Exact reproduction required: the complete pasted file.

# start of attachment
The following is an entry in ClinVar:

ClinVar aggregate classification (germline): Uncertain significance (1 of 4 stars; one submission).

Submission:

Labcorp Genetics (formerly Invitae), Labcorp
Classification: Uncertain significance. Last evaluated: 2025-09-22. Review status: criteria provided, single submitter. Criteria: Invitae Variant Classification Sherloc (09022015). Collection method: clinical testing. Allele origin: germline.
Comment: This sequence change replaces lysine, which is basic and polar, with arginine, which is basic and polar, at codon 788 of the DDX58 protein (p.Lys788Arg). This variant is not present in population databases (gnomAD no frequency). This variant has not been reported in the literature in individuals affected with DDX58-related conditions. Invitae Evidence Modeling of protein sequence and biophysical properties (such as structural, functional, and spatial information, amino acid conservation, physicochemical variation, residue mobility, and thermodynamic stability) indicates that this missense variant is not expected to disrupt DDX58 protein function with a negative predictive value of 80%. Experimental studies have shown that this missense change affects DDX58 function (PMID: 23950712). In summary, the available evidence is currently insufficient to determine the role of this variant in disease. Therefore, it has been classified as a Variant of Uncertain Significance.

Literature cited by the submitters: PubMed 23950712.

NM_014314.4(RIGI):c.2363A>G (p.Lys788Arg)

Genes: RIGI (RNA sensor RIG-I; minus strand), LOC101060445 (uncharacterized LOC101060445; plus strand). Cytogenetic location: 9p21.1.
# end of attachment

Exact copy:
The following is an entry in ClinVar:

ClinVar aggregate classification (germline): Uncertain significance (1 of 4 stars; one submission).

Submission:

Labcorp Genetics (formerly Invitae), Labcorp
Classification: Uncertain significance. Last evaluated: 2025-09-22. Review status: criteria provided, single submitter. Criteria: Invitae Variant Classification Sherloc (09022015). Collection method: clinical testing. Allele origin: germline.
Comment: This sequence change replaces lysine, which is basic and polar, with arginine, which is basic and polar, at codon 788 of the DDX58 protein (p.Lys788Arg). This variant is not present in population databases (gnomAD no frequency). This variant has not been reported in the literature in individuals affected with DDX58-related conditions. Invitae Evidence Modeling of protein sequence and biophysical properties (such as structural, functional, and spatial information, amino acid conservation, physicochemical variation, residue mobility, and thermodynamic stability) indicates that this missense variant is not expected to disrupt DDX58 protein function with a negative predictive value of 80%. Experimental studies have shown that this missense change affects DDX58 function (PMID: 23950712). In summary, the available evidence is currently insufficient to determine the role of this variant in disease. Therefore, it has been classified as a Variant of Uncertain Significance.

Literature cited by the submitters: PubMed 23950712.

NM_014314.4(RIGI):c.2363A>G (p.Lys788Arg)

Genes: RIGI (RNA sensor RIG-I; minus strand), LOC101060445 (uncharacterized LOC101060445; plus strand). Cytogenetic location: 9p21.1.